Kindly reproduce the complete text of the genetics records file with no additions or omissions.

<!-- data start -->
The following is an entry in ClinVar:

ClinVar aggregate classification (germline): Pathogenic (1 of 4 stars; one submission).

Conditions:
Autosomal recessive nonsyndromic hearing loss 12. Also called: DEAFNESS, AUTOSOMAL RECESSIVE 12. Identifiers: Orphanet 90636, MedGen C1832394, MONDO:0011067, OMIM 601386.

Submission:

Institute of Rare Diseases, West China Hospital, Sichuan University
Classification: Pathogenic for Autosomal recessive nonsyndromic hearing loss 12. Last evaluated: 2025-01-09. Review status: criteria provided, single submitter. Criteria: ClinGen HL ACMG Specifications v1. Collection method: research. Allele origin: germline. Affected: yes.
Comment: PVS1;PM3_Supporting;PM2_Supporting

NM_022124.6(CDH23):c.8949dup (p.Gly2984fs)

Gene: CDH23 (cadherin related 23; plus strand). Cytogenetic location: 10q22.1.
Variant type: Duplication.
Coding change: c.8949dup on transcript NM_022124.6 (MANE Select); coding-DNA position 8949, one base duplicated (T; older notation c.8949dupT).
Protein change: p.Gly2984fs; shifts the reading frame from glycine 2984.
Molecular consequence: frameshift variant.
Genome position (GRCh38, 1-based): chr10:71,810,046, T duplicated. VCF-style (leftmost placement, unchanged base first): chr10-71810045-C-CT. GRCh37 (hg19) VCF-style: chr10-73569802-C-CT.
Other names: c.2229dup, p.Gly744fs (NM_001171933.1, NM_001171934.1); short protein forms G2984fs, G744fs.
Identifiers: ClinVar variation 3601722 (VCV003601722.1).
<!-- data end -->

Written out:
The following is an entry in ClinVar:

ClinVar aggregate classification (germline): Pathogenic (1 of 4 stars; one submission).

Conditions:
Autosomal recessive nonsyndromic hearing loss 12. Also called: DEAFNESS, AUTOSOMAL RECESSIVE 12. Identifiers: Orphanet 90636, MedGen C1832394, MONDO:0011067, OMIM 601386.

Submission:

Institute of Rare Diseases, West China Hospital, Sichuan University
Classification: Pathogenic for Autosomal recessive nonsyndromic hearing loss 12. Last evaluated: 2025-01-09. Review status: criteria provided, single submitter. Criteria: ClinGen HL ACMG Specifications v1. Collection method: research. Allele origin: germline. Affected: yes.
Comment: PVS1;PM3_Supporting;PM2_Supporting

NM_022124.6(CDH23):c.8949dup (p.Gly2984fs)

Gene: CDH23 (cadherin related 23; plus strand). Cytogenetic location: 10q22.1.
Variant type: Duplication.
Coding change: c.8949dup on transcript NM_022124.6 (MANE Select); coding-DNA position 8949, one base duplicated (T; older notation c.8949dupT).
Protein change: p.Gly2984fs; shifts the reading frame from glycine 2984.
Molecular consequence: frameshift variant.
Genome position (GRCh38, 1-based): chr10:71,810,046, T duplicated. VCF-style (leftmost placement, unchanged base first): chr10-71810045-C-CT. GRCh37 (hg19) VCF-style: chr10-73569802-C-CT.
Other names: c.2229dup, p.Gly744fs (NM_001171933.1, NM_001171934.1); short protein forms G2984fs, G744fs.
Identifiers: ClinVar variation 3601722 (VCV003601722.1).